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BPR Interviews: Peter Asen

Peter Asen has been the Director of Strategy and Development for Providence’s Housing Authority since January of 2018. Mr. Asen received his B.A. from Brown University in Africana Studies & Ethics/Political Philosophy in 2004 and then went on to receive his M.S. in Labor Studies from the University of Massachusetts at Amherst in 2009. Mr. Asen has also worked for the City of Providence in various leadership positions and as a Senior Policy Analyst on the Rhode Island House of Representatives.

What are the primary goals of the Housing Authority for Providence and the greater state of Rhode Island? What obstacles does the H.A. have to overcome to reach sustainability?

The mission of the Housing Authority is to provide decent, affordable housing that will be here for the long term and to address the social and economic needs of our residents. The federal government is not adequately expanding available housing or funding to support the number of people demonstrating need. We are going to have to be able to do more with less and find alternative avenues for funding.


How is gentrification changing the methods that the H.A. is using to promote sustainability?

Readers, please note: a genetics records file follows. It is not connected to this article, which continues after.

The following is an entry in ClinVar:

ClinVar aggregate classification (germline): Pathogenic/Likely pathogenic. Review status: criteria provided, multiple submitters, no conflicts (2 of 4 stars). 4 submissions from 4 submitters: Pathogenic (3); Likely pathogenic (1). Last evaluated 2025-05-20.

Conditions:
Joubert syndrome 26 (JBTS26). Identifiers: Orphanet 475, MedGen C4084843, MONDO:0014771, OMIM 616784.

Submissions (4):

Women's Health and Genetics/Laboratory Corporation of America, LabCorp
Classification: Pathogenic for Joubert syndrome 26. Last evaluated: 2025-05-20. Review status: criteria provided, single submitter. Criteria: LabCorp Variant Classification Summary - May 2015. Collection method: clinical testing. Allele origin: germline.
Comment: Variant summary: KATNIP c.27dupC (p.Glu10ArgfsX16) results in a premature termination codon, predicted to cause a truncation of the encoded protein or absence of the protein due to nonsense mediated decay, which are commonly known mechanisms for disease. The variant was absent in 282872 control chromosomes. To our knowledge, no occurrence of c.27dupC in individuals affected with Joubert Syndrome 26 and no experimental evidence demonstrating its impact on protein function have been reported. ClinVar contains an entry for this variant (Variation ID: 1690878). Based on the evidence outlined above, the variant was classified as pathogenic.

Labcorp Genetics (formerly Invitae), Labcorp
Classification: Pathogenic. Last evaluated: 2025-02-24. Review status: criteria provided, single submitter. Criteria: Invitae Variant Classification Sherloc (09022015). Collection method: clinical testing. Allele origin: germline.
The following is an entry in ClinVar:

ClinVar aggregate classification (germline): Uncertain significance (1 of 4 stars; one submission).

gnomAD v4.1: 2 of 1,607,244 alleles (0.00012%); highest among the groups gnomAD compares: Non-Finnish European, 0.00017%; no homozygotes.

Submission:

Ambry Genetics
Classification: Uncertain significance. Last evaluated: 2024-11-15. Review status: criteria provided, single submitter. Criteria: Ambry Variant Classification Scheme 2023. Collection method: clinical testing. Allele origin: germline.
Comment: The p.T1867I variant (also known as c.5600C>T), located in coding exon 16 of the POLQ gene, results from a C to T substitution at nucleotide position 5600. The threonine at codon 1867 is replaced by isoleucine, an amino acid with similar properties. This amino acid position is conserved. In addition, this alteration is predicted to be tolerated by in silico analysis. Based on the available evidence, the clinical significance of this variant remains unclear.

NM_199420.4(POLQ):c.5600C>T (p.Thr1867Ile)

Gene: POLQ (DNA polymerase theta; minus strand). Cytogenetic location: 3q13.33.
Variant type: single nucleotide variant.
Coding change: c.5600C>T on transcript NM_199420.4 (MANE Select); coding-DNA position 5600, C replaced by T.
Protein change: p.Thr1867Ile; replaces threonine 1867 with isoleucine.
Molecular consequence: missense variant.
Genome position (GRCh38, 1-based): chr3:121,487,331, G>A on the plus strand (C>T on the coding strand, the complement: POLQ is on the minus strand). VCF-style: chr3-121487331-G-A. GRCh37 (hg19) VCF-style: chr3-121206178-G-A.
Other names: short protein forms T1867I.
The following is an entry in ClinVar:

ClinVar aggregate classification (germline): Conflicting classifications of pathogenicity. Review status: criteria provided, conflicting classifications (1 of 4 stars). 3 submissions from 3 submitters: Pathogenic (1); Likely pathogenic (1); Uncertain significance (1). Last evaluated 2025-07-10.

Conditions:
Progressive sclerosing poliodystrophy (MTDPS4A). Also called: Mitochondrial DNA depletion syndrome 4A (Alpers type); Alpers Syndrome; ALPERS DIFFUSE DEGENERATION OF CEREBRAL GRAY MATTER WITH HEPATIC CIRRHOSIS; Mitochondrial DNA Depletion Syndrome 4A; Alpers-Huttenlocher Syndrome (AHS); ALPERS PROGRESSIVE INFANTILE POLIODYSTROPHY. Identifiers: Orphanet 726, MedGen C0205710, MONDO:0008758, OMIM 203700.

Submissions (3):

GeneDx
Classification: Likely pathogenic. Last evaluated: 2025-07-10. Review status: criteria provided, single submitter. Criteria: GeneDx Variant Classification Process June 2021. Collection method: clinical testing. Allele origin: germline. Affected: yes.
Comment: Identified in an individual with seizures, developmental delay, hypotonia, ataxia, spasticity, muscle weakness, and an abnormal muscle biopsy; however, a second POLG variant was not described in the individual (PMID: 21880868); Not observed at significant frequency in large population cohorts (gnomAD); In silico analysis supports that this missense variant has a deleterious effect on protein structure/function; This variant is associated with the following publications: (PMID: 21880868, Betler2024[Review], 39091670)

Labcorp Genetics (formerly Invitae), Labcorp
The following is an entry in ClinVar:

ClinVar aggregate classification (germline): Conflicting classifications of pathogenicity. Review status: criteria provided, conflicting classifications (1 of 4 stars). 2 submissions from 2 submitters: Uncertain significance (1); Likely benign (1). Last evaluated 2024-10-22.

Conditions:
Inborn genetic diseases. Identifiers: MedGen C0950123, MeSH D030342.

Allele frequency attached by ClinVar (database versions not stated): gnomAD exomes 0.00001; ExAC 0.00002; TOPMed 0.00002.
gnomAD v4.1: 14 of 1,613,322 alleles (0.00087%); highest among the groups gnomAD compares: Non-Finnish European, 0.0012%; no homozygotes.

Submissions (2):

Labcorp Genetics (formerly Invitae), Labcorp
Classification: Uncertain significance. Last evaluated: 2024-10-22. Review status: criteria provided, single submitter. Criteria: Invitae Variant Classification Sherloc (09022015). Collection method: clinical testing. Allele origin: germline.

Gentrification is a challenge because we receive a limited amount of funding. With gentrification, prices of houses are increasing so it becomes more difficult for people to find an apartment where the voucher will be accepted. The amount of funding we receive will only go so far, meaning we have to subsidize fewer people’s apartments. Something else to consider is the construction of new affordable housing units. We are currently doing a program for project based vouchers, which allows a company to build affordable housing and permanently subsidize apartments. However, since there is an increase in development of luxury and higher cost housing, there is less development of affordable housing, meaning that there is less housing for the people who really need it. Right now there are 6,000 households on our waiting list for public housing. We only have 2,600 units of housing. There are people that could be waiting for years. Essentially, we have an increasing demand for housing but we don’t have the increasing resources to keep up with it.


Where is gentrification hitting Providence the most and what the reason for it?

The west end of the city is one of the areas being hit most by gentrification because of development and a lot of people moving in. Some parts of Elmwood and certainly Mount Hope in the east side are experiencing gentrification. The rest of the east side has already been pretty expensive and Mount Hope was one of the last lower income areas left. In regards to the cause of gentrification, there are longtime home owners that can’t keep up with their mortgages anymore and lose their homes. There are homes that are being sold for prices that are extraordinarily high compared to what the property value had been in the past, contributing to the displacement of people.